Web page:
On July 22, two different U.S. Courts of Appeals issued conflicting decisions regarding the legality of the federal government’s provision of subsidies to enrollees for coverage in “federally facilitated” health insurance exchanges. It is difficult to anticipate the potential effects of the decisions on the long-term implementation and success of the Patient Protection and Affordable Care Act (ACA) if the legality of the subsidies is not ultimately upheld on appeal.

Both cases arose from an ambiguity in the statutory language of the ACA, which specifically provides for the provision of subsidies to individuals in “state-based” exchanges. Currently, only 14 states and the District of Columbia operate their own exchanges, while the federal government operates “federally facilitated” exchanges, or “marketplaces,” in the other 36 states. Although government regulations have provided that subsidies are available for insurance purchased in the federally operated exchanges, the question has not been settled in the courts.

In the first case, the U.S. Court of Appeals for the District of Columbia Circuit ruled that ACA subsidies cannot legally be provided for insurance policies purchased on federally facilitated exchanges. The majority opinion stated that the literal requirement that subsidies be available only for policies purchased on exchanges “established by the state” cannot be ignored, irrespective of an argument based on the presumed Congressional intent behind the ACA. The decision, by a three-member panel of the Court, has been temporarily stayed pending the government’s request that the full Court review the ruling. If the full Court agrees to do so, it may uphold or overturn the panel’s decision.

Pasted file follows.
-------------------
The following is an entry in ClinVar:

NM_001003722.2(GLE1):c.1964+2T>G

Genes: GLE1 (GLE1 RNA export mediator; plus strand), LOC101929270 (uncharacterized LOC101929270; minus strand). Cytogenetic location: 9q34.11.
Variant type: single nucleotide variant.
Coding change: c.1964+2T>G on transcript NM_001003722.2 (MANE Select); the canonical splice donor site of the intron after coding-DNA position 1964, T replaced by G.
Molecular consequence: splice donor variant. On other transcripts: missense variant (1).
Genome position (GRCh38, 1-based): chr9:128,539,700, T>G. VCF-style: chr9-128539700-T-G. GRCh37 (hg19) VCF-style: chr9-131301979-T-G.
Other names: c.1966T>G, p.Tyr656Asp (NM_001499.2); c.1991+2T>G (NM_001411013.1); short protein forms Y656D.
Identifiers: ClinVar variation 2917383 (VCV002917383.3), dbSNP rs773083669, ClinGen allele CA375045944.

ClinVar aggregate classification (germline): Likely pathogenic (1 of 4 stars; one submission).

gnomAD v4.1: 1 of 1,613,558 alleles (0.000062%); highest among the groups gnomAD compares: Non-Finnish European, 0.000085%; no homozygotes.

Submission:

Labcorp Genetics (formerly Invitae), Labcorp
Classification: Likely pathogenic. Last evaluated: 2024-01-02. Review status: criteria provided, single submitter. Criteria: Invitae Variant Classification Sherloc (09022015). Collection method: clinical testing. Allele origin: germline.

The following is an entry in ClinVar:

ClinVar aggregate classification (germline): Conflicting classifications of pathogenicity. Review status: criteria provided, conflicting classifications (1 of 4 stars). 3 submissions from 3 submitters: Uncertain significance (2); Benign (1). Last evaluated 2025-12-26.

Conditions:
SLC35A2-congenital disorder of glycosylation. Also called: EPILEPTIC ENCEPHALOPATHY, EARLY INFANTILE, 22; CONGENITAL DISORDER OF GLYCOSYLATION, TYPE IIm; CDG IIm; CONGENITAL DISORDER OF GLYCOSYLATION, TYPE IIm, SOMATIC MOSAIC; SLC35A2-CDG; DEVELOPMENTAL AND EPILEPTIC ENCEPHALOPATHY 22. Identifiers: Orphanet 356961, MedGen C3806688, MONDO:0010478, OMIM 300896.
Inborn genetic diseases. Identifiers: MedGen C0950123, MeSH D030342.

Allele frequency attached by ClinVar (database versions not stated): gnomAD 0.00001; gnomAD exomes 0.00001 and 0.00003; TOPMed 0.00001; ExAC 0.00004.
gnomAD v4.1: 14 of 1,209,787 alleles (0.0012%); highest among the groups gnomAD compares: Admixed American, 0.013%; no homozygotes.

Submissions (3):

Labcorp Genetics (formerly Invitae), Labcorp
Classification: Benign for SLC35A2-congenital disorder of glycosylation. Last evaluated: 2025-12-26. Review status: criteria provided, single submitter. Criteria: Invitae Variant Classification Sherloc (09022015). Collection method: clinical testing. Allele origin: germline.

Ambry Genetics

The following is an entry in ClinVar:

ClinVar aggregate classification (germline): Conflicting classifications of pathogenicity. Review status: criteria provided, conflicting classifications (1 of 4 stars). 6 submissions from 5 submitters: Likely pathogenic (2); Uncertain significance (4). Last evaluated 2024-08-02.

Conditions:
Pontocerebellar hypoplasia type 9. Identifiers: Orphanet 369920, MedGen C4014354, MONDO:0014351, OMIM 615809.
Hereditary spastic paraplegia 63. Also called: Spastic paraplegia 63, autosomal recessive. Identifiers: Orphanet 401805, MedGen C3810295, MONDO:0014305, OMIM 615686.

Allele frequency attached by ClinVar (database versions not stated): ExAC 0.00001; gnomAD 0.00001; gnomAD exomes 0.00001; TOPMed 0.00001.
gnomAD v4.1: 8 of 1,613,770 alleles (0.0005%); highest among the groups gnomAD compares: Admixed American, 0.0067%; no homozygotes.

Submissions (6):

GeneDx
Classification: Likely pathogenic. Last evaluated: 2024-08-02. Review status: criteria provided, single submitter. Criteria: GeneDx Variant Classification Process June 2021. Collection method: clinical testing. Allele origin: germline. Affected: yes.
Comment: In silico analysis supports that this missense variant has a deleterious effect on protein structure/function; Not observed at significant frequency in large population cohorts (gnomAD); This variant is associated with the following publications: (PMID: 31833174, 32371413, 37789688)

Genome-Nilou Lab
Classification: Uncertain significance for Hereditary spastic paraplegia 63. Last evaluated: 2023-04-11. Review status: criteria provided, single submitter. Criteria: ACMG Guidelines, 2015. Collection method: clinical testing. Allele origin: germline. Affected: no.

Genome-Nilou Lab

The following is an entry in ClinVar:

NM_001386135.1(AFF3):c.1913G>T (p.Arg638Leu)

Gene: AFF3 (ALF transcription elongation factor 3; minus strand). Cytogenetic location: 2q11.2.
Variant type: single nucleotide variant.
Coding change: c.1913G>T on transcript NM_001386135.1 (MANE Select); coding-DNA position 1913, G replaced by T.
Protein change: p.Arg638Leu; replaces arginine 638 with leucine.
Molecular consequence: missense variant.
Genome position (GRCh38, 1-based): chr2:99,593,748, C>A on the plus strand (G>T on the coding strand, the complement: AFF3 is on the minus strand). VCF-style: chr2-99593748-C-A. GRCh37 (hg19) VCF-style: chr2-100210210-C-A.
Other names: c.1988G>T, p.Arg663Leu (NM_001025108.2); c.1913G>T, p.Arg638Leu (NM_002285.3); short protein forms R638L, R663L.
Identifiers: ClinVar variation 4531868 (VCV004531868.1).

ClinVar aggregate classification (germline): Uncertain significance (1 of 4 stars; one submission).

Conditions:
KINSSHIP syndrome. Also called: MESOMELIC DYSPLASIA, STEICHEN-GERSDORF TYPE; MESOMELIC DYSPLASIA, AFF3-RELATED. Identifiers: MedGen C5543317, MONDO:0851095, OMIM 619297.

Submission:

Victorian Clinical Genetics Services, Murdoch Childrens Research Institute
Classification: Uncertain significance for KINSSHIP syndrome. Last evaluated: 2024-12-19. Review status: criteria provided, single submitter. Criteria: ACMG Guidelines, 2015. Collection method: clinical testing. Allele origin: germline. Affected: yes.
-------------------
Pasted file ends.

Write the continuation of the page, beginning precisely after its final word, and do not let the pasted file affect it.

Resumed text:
In the second case, a three-judge panel of the U.S. Court of Appeals for the Fourth Circuit ruled that ACA subsidies are permitted for policies purchased on federally run exchanges. The Fourth Circuit covers Virginia, West Virginia, Maryland, North Carolina and South Carolina. The lead opinion found that the statutory language is ambiguous, and that the Internal Revenue Service has the legal authority to interpret it.

The interpretation of the statutory language is currently being litigated in federal courts in other states as well, and an ultimate uniform result appears unlikely. It is possible that the U.S. Supreme Court will eventually agree to hear an appeal of one or more of the lower court cases.

Without the availability of subsidies, it is likely that many individuals would elect not to purchase insurance, despite the ACA’s “individual mandate.” In addition, the “Employer Shared Responsibility fee,” or “employer mandate” penalty, applicable to large employers who do not offer “minimum essential coverage” to their employees becomes applicable only when at least one employee purchases insurance on an exchange and receives a subsidy. An employer located in a state in which there is a federally facilitated exchange, and no subsidies, would therefore not be subject to a penalty for not offering health insurance to its workers.